One obstacle that my husband and I had to overcome as we embraced Natural Family Planning (NFP) early in our marriage was fear. Not mine, but the fear I perceived was his.
I can't say I was ever scared of learning NFP. I wasn't even scared of using NFP. I try to limit the amount of fear I allow myself to have. I'm the kind of person who will just plow forward and understand that I don't know what's ahead, but cling to my faith that there's nothing out there that I can't handle.
And so it was with NFP.
I was aware enough to understand, that I needed to have some empathy for my husband. I think the leap was a little farther for him when it came to NFP. Perhaps he was afraid we'd never have sex. Or maybe he was afraid we'd have more babies than we could handle.
Over the years, he's been a bit more afraid than I when it came time to "plow forward" into the unknown abyss of another child. I've learned to accept that his fears are well-grounded and I've maintained my patience and trust that God would get the two of us on the same page eventually. I haven't always believed it was my husband who needed to get on my page, nor do I feel that way today. I try to remember that God may, and does, move my heart to be in line with my husband's whatever place that might be.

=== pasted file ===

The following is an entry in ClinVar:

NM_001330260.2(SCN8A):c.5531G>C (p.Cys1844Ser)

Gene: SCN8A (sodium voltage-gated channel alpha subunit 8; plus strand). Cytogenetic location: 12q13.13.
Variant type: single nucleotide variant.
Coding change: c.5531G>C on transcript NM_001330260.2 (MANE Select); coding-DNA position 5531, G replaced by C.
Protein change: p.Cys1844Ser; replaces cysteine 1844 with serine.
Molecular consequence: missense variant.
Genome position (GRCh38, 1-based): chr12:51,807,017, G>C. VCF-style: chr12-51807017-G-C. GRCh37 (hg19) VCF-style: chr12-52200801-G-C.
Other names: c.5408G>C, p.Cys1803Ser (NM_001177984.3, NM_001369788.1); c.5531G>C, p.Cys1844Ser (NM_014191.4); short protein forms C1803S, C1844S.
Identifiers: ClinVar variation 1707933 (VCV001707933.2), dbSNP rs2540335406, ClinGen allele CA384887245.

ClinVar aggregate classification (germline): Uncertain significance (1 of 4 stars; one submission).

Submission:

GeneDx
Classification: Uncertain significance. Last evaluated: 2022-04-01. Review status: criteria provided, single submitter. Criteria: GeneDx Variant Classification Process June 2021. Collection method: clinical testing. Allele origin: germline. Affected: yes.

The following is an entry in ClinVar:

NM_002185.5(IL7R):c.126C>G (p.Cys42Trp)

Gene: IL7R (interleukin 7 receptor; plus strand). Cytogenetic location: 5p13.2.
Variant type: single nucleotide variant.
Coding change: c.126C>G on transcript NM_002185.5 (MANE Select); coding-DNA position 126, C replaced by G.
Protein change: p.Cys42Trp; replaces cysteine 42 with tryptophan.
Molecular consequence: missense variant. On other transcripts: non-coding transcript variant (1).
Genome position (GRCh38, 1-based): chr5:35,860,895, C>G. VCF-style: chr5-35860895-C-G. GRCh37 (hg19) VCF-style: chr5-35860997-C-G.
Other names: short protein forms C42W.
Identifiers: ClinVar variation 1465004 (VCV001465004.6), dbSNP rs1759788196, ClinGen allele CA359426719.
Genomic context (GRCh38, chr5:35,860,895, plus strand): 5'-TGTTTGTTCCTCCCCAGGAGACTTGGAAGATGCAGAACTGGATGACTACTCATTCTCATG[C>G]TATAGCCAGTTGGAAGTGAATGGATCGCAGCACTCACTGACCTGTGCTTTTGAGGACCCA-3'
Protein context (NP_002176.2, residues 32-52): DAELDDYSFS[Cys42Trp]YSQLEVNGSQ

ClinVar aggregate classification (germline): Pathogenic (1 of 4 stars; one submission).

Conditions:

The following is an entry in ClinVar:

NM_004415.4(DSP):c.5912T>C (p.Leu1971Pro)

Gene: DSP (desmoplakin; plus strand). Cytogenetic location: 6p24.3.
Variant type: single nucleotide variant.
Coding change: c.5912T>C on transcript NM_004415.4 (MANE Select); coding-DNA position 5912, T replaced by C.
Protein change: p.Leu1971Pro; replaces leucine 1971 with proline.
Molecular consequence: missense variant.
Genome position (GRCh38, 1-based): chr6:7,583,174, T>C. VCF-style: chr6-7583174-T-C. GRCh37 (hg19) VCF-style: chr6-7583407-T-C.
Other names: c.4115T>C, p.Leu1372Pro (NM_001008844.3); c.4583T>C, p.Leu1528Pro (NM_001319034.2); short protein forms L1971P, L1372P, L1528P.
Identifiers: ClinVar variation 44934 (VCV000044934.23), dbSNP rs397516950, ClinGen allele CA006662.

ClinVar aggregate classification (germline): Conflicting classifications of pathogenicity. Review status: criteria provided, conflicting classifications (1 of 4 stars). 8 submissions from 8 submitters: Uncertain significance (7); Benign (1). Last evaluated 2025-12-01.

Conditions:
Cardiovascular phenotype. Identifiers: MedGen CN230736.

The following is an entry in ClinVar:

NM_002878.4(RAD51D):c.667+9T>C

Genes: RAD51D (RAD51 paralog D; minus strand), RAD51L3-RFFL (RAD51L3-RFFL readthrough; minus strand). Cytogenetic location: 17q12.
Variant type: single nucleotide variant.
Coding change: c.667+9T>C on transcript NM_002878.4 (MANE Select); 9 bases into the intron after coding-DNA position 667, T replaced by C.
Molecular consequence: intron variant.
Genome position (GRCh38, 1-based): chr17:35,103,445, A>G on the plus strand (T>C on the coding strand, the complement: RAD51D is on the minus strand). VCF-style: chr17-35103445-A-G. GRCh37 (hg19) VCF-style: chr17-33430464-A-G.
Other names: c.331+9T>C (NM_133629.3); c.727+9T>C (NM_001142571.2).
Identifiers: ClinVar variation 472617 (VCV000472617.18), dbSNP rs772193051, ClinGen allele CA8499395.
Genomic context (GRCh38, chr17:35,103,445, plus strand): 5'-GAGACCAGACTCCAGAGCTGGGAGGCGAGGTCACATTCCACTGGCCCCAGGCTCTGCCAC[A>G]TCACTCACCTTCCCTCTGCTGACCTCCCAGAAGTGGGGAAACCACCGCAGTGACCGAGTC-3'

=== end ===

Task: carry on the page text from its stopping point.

It's a good reminder that NFP can and often is difficult for many people, for different reasons. We live in an instant-gratification culture, which has applied "I want it now" so thoroughly to sex that many kids "hook up" before they make it official and go exclusive with someone. There's the mentality out there: "Yeah, I guess I *could* use NFP...but why WOULD I? Or why SHOULD I?"
I have found my discussions with non-Catholics about this topic don't change too many hearts and minds. I've had some minor success encouraging Catholics to open their hearts to acceptance on the Church's teachings. But a non-Catholic doesn't have the same draw on the issue, and therefore the stakes don't seem that high (to them). Personally, I think that the NFP way of life would be beneficial for everyone, but without a common ground rooted in faith, it seems I don't have a way to connect. Often, the fact that five children accompany me most places I go is enough to shut down the conversation (even though I could explain that we were quite open to receiving all five of them).
Ultimately and (in my view) unfortunately, I agree with this young woman that adopting an authentic Catholic view of sexuality is essential in order to live the NFP lifestyle well.
The fear I perceived that my husband experienced with regard to NFP is the norm among a large percentage of people in our society. It's encouraging that this issue has taken hold and many young people are spreading the good news about life without sterilization and artificial birth control and the benefits it brings.
Honesty about fears and potential struggles will help us soar to new heights of awareness.